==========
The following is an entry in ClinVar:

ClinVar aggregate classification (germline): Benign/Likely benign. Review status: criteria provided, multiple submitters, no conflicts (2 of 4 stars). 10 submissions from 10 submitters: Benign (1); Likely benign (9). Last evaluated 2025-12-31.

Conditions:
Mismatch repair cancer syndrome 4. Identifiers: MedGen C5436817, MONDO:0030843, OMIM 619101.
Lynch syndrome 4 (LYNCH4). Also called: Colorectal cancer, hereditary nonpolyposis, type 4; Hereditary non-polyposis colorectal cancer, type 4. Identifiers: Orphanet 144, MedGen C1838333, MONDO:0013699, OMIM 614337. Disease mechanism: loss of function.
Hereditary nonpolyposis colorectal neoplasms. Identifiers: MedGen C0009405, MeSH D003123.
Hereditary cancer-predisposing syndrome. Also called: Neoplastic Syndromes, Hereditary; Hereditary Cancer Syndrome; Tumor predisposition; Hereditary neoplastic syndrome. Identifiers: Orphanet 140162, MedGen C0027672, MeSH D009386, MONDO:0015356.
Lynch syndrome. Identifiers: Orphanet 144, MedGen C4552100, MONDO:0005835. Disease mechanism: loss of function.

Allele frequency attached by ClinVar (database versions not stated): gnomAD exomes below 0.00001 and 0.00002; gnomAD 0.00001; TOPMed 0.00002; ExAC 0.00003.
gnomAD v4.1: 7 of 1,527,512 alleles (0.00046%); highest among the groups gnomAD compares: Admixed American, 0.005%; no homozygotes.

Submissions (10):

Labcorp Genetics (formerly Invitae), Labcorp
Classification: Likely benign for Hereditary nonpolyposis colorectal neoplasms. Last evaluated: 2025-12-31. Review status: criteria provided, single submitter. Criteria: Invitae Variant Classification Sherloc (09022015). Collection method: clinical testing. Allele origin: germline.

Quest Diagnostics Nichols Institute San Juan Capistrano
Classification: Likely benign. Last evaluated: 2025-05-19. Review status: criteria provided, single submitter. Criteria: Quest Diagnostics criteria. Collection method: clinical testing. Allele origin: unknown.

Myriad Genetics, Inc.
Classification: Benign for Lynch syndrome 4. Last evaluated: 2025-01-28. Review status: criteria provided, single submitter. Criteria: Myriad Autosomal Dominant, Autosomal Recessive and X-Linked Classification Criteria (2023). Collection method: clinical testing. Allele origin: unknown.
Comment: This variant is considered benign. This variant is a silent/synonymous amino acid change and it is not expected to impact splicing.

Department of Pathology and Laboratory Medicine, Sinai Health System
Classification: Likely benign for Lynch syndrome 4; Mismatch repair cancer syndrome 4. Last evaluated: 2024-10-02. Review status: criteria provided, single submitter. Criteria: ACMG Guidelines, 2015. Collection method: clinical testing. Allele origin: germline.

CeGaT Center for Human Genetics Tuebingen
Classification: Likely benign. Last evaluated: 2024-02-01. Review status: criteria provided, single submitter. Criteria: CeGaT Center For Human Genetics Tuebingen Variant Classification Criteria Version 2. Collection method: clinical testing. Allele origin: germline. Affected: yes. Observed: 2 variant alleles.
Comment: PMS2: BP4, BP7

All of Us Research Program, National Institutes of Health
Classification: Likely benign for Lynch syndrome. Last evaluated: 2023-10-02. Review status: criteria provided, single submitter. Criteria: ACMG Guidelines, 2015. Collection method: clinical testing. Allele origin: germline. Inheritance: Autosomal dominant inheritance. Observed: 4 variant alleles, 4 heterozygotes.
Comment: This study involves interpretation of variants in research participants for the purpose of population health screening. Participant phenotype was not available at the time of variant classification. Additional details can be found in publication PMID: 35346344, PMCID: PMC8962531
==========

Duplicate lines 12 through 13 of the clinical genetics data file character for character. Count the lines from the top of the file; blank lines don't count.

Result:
Labcorp Genetics (formerly Invitae), Labcorp
Classification: Likely benign for Hereditary nonpolyposis colorectal neoplasms. Last evaluated: 2025-12-31. Review status: criteria provided, single submitter. Criteria: Invitae Variant Classification Sherloc (09022015). Collection method: clinical testing. Allele origin: germline.